This is a wonderful short novel about an elderly couple and the old dachshund they love. Other reviewers have described the storyline, so I'll just say the story drew me in within a page, and I felt I knew all the characters (including Dorothy, the dog) immediately. Even the secondary characters, such as the neighborhood falafel stand owner, were familiar from just a few words and thoughts. This is a writer to watch, and I'm off to see if I can find a copy of her Tattoo Artist.
lynndp on LibraryThing More than 1 year ago
This is a short book but the 8 reviews written earlier suggest that it packs a lot into these few pages. And that there are many themes to reflect upon: the challenging but rewarding life in New York city for all and for the elderly, the impact of 9-11, aging, the life long romance of a couple, the love between humans and dogs from both points of view, and the impact of money upon personal ethics.I picked this book up thinking that it might be a dog-centric novel that I could give to my dog-loving friends. The reviews on the back cover quickly disabused me of this notion: "A highly original suspense novel...a heart-seizing narrative...Breathtaking - not a word is out of place." - San Francisco Chronicle; "Elegant, powerful, and, ultimately, tragic...Stunning." - Newsday. This last note, "tragic", left me expecting death of the dog or the couple or their failure to sell their fifth story walk up apartment which would soon be too much for them to handle at their age. I don't want to spoil the story but I will say that neither the dog Dorothy nor the couple die. And that I am still thinking over the word "tragic" in the Newsday review. Not a light-hearted, this book is thought-provoking, filled with love and with at least a dozen well-drawn characterizations. I will be looking at Jill Ciment's other books.
Donura1 on LibraryThing More than 1 year ago
Really enjoyed this compassionate read about life in New York for seniors and the animals they love. Ms. Ciment's technique of alternate chapters from the point of view of the couple Ruth and Alex, and their dog, Dorothy which creates the connection between owner and pet. I also appreciate her realistic portrayal of seniors and their needs and desires. Not all seniors are bumbling or senile, and it is important to remind the rest of world of that point as often as necessary so that seniors can be given the respect they deserve. I read this book in a PDF format as it was offered for a brief time on Oprah.com. It was extremely easy to read. I am not sure if it was font or size of font but it made for a quick, fast read.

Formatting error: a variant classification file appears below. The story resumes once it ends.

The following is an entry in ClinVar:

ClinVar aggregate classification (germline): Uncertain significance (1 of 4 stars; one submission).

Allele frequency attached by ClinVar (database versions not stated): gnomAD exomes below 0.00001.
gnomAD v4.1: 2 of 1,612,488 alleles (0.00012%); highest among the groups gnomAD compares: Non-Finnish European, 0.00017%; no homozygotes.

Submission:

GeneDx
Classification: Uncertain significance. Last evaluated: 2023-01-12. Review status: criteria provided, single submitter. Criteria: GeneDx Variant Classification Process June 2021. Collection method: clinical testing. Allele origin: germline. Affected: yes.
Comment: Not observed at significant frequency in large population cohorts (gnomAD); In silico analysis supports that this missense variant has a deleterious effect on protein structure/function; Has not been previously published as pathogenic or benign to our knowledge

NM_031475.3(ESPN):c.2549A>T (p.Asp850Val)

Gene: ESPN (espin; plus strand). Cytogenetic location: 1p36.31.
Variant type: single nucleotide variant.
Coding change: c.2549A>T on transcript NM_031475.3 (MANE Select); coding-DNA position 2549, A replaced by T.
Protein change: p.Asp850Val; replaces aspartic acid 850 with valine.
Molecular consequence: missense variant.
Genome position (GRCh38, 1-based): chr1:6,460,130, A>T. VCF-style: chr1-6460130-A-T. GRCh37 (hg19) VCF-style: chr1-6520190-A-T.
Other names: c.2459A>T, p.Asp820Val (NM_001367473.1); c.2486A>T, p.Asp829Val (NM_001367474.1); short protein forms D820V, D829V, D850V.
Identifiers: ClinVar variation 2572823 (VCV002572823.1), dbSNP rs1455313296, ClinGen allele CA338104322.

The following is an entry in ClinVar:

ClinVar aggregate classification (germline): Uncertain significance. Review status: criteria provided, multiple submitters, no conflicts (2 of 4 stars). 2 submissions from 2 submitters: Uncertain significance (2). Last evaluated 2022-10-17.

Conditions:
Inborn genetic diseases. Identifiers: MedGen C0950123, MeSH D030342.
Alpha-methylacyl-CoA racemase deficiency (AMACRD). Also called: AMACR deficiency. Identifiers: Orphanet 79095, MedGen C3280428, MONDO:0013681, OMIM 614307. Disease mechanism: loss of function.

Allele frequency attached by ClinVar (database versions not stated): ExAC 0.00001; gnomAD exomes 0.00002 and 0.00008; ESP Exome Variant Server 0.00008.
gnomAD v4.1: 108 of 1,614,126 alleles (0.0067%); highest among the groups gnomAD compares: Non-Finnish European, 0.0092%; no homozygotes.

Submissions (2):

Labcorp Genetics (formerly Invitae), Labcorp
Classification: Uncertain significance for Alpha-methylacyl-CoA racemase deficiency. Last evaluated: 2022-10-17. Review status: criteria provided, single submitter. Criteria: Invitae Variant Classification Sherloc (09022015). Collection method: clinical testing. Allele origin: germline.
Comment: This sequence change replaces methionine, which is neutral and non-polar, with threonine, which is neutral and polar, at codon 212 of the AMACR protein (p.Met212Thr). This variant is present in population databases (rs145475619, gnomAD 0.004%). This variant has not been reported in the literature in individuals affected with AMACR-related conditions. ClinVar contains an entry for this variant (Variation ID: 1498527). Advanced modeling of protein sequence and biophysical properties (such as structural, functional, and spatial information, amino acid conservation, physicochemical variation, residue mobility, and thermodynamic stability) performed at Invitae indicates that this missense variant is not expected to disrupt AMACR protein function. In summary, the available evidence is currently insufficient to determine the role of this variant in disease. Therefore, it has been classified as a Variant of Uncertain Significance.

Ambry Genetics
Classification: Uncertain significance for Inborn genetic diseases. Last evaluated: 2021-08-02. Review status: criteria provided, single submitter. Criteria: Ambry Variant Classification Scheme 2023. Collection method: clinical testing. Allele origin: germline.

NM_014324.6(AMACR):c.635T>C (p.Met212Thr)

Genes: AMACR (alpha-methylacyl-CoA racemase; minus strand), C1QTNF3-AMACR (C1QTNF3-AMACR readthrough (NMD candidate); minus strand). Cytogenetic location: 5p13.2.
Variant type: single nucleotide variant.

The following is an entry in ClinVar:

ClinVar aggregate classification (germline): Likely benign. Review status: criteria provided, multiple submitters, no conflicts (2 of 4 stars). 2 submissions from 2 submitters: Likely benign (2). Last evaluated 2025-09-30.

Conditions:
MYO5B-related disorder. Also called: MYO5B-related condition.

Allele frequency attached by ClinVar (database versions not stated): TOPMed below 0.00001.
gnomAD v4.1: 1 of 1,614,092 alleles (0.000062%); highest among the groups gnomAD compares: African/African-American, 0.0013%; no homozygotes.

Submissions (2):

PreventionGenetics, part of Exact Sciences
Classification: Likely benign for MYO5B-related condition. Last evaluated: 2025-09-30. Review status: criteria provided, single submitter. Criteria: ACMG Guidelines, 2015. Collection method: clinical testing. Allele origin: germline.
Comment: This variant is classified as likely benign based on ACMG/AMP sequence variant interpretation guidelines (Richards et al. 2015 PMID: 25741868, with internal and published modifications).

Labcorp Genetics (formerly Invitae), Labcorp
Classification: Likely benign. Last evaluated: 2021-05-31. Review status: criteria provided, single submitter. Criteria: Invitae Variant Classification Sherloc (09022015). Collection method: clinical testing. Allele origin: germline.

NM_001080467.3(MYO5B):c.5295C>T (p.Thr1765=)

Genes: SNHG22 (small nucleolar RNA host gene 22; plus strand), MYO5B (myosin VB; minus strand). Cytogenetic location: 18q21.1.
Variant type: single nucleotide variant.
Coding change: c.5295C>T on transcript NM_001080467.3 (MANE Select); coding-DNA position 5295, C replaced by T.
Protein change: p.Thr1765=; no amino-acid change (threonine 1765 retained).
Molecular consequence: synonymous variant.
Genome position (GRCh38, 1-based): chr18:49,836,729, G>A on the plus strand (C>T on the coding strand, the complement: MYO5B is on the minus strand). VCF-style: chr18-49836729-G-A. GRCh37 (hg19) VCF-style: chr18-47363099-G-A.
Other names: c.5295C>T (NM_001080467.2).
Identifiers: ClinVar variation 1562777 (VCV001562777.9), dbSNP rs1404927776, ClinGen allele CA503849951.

BeckyJG on LibraryThing More than 1 year ago
On the eve of the open house to sell the five floor walk up in the East Village in which they've lived for 45 years, elderly couple Alex and Ruth Cohen discover that their beloved, and equally elderly, dachshund Dorothy's back legs are paralyzed. As they begin the trip 50 blocks uptown to the emergency veterinary hospital they learn that the city is also paralyzed, by a possible terrorist threat: a truck driver has intentionally jack-knifed his tractor trailer full of gasoline in the Midtown Tunnel and is nowhere to be found.Alex and Ruth consider and reject bids, they bid on a new apartment themselves, they worry desperately about their baby, they remember their beginnings and the life they built together, they follow the breaking news, which stretches out over an entire weekend. In under 200 crystalline pages Jill Ciment gives us a lifetime.
bobbieharv on LibraryThing More than 1 year ago
A very sweet novel about an elderly couple having to seel and move from their apartment and find a new one, all while dealing with their sick old dog. The best parts of the book are when the dog's point of view suddenly appears on the page (a friend of mine who hates dogs said this was her favorite part - that the dog seemed so wise).
kimreadthis on LibraryThing More than 1 year ago
Short, well-written tale that takes place over only a few days. When the story is briefly told from the dog's perspective, it is very moving and perceptive (not the usual cutesy animal perspective). An enjoyable read.
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walkingrock More than 1 year ago
I enjoyed the story. Being a huge dog-lover and having a dachshund that is thoroughly spoiled and attached to me, I could relate with the emotions and actions of the characters.